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Restoration of Exotic Annual Grass-Invaded Rangelands: Importance of Seed Mix Composition

Published online by Cambridge University Press:  20 January 2017

Kirk W. Davies*
Affiliation:
USDA-Agricultural Research Service, Eastern Oregon Agricultural Research Center, 67826-A Hwy 205, Burns, Oregon 97720
Dustin D. Johnson
Affiliation:
Department of Animal and Rangeland Science Oregon State University, Eastern Oregon Agricultural Research Center, 67826-A Hwy 205, Burns, OR 97720
Aleta M. Nafus
Affiliation:
Department of Animal and Rangeland Science Oregon State University, Eastern Oregon Agricultural Research Center, 67826-A Hwy 205, Burns, OR 97720
*
Corresponding author's E-mail: kirk.davies@oregonstate.edu

Abstract

Restoration of exotic annual grass-invaded rangelands is needed to improve ecosystem function and services. Increasing plant species richness is generally believed to increase resistance to invasion and increase desired vegetation. However, the effects of species richness and individual plant life forms in seed mixes used to restore rangelands invaded by exotic annual grasses have not been investigated. We evaluated the effects of seeding different life forms and increasing species richness in seed mixes seeded after exotic annual grass control to restore desirable vegetation (perennial herbaceous vegetation) and limit exotic annual grasses at two sites in southeastern Oregon. We also investigated the effects of seeding two commonly used perennial grasses individually and together on plant community characteristics. Large perennial grasses, the dominant herbaceous plant life form, were the most important group to seed for increasing perennial herbaceous vegetation cover and density. We did not find evidence that greater seed mix species richness increased perennial herbaceous vegetation or decreased exotic annual grass dominance more than seeding only the dominant species. None of the seed mixes had a significant effect on exotic annual grass cover or density, but the lack of a measured effect may have been caused by low annual grass propagule pressure in the first couple of years after annual grass control and an unusually wet-cool spring in the third year post-seeding. Although our results suggest that seeding only the dominant plant life form will likely maximize plant community productivity and resistance to invasion in exotic annual grass-invaded northern Great Basin arid rangelands, seeding a species rich seed mix may have benefits to higher tropic levels and community stability. Clearly the dominant species are the most prudent to include in seed mixes to restore exotic annual grass-invaded plant communities, especially with finite resources and an increasingly large area in need of restoration.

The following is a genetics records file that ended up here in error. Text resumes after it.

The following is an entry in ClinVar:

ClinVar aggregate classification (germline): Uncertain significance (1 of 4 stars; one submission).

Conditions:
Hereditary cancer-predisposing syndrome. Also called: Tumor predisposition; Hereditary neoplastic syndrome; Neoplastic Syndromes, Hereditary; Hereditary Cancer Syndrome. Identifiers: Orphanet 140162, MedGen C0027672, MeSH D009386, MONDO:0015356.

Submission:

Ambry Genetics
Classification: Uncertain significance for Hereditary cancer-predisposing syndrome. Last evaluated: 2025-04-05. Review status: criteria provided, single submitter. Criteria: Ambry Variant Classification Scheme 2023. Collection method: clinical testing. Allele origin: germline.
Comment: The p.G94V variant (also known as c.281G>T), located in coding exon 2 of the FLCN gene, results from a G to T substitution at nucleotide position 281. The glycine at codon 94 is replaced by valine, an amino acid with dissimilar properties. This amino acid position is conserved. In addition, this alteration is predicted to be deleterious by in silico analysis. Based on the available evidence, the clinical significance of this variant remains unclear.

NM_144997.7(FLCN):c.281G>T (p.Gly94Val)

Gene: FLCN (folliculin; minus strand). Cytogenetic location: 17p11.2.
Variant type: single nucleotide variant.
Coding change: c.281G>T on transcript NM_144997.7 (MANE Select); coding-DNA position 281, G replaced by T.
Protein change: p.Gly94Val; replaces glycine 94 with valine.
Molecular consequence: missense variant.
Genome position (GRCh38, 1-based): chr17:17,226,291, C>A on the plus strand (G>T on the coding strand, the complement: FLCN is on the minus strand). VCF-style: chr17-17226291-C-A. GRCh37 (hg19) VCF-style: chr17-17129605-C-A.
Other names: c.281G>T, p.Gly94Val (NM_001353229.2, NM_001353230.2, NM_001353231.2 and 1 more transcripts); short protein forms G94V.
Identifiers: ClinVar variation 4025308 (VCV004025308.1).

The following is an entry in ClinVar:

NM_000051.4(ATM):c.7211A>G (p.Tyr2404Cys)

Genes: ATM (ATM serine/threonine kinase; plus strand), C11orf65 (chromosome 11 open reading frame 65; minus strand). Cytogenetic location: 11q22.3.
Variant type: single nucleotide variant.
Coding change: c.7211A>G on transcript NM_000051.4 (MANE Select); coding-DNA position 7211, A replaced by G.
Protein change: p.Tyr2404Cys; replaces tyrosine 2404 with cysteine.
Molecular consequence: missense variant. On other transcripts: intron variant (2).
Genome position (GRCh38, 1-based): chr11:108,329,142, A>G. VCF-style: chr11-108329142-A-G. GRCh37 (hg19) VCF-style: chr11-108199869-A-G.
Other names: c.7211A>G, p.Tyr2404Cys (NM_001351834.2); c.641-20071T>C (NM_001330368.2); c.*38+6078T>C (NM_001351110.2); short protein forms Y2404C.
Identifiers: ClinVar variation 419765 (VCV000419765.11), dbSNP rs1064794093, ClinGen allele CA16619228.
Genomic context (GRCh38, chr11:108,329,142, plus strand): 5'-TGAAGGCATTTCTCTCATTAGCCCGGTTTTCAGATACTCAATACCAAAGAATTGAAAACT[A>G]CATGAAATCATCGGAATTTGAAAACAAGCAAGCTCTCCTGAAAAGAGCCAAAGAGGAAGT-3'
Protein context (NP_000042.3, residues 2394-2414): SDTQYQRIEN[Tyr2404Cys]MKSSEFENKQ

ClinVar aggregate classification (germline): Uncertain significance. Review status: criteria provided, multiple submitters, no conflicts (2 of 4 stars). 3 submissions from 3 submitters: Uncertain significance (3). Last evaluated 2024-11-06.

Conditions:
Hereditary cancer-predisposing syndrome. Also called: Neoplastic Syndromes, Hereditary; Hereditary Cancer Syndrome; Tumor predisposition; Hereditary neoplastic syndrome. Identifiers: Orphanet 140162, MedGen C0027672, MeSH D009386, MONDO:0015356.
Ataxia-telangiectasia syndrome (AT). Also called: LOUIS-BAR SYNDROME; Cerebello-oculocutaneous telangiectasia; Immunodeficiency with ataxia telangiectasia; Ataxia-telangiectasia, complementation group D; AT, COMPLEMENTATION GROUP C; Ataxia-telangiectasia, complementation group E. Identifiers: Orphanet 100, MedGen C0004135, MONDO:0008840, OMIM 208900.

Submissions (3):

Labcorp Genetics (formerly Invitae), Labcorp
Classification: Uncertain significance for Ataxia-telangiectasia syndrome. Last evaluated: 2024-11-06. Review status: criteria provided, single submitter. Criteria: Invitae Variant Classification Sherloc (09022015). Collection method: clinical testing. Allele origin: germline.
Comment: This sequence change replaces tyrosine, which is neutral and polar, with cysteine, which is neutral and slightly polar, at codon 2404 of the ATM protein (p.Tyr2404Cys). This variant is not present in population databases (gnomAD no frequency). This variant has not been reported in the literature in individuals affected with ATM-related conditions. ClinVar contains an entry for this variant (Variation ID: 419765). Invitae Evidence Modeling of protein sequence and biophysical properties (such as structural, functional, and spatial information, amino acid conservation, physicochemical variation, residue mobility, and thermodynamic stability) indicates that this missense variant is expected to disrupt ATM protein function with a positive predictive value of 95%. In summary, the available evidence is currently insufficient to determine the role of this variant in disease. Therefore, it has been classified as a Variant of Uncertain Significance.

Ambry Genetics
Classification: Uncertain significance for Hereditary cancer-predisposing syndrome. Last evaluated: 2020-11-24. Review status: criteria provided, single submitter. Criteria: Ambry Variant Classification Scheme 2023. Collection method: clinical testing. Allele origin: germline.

Type
Research Article
Copyright
Copyright © Weed Science Society of America 

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References

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